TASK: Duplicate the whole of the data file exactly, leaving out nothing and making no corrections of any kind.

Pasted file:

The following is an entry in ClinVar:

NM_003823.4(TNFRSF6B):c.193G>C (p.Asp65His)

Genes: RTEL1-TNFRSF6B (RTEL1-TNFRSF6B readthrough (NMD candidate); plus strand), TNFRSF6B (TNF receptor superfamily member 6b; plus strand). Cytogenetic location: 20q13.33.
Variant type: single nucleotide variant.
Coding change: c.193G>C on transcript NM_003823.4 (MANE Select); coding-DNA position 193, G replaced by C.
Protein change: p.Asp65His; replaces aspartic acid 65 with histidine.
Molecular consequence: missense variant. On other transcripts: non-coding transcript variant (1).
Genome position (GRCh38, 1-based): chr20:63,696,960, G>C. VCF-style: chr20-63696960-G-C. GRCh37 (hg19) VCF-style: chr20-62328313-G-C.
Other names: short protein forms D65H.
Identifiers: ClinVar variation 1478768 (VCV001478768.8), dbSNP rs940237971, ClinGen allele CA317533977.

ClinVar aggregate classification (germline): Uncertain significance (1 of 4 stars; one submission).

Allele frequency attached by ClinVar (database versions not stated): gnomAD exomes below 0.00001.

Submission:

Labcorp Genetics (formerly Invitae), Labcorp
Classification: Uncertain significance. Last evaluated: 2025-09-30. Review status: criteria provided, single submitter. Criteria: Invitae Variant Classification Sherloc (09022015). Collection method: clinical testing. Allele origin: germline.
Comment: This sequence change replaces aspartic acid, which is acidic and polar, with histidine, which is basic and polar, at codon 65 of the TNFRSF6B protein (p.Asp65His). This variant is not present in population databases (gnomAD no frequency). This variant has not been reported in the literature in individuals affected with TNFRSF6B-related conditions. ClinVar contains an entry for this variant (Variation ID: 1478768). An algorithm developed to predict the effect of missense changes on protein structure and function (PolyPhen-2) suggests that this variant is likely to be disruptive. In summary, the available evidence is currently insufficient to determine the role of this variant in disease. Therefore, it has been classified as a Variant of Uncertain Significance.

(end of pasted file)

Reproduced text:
The following is an entry in ClinVar:

NM_003823.4(TNFRSF6B):c.193G>C (p.Asp65His)

Genes: RTEL1-TNFRSF6B (RTEL1-TNFRSF6B readthrough (NMD candidate); plus strand), TNFRSF6B (TNF receptor superfamily member 6b; plus strand). Cytogenetic location: 20q13.33.
Variant type: single nucleotide variant.
Coding change: c.193G>C on transcript NM_003823.4 (MANE Select); coding-DNA position 193, G replaced by C.
Protein change: p.Asp65His; replaces aspartic acid 65 with histidine.
Molecular consequence: missense variant. On other transcripts: non-coding transcript variant (1).
Genome position (GRCh38, 1-based): chr20:63,696,960, G>C. VCF-style: chr20-63696960-G-C. GRCh37 (hg19) VCF-style: chr20-62328313-G-C.
Other names: short protein forms D65H.
Identifiers: ClinVar variation 1478768 (VCV001478768.8), dbSNP rs940237971, ClinGen allele CA317533977.

ClinVar aggregate classification (germline): Uncertain significance (1 of 4 stars; one submission).

Allele frequency attached by ClinVar (database versions not stated): gnomAD exomes below 0.00001.

Submission:

Labcorp Genetics (formerly Invitae), Labcorp
Classification: Uncertain significance. Last evaluated: 2025-09-30. Review status: criteria provided, single submitter. Criteria: Invitae Variant Classification Sherloc (09022015). Collection method: clinical testing. Allele origin: germline.
Comment: This sequence change replaces aspartic acid, which is acidic and polar, with histidine, which is basic and polar, at codon 65 of the TNFRSF6B protein (p.Asp65His). This variant is not present in population databases (gnomAD no frequency). This variant has not been reported in the literature in individuals affected with TNFRSF6B-related conditions. ClinVar contains an entry for this variant (Variation ID: 1478768). An algorithm developed to predict the effect of missense changes on protein structure and function (PolyPhen-2) suggests that this variant is likely to be disruptive. In summary, the available evidence is currently insufficient to determine the role of this variant in disease. Therefore, it has been classified as a Variant of Uncertain Significance.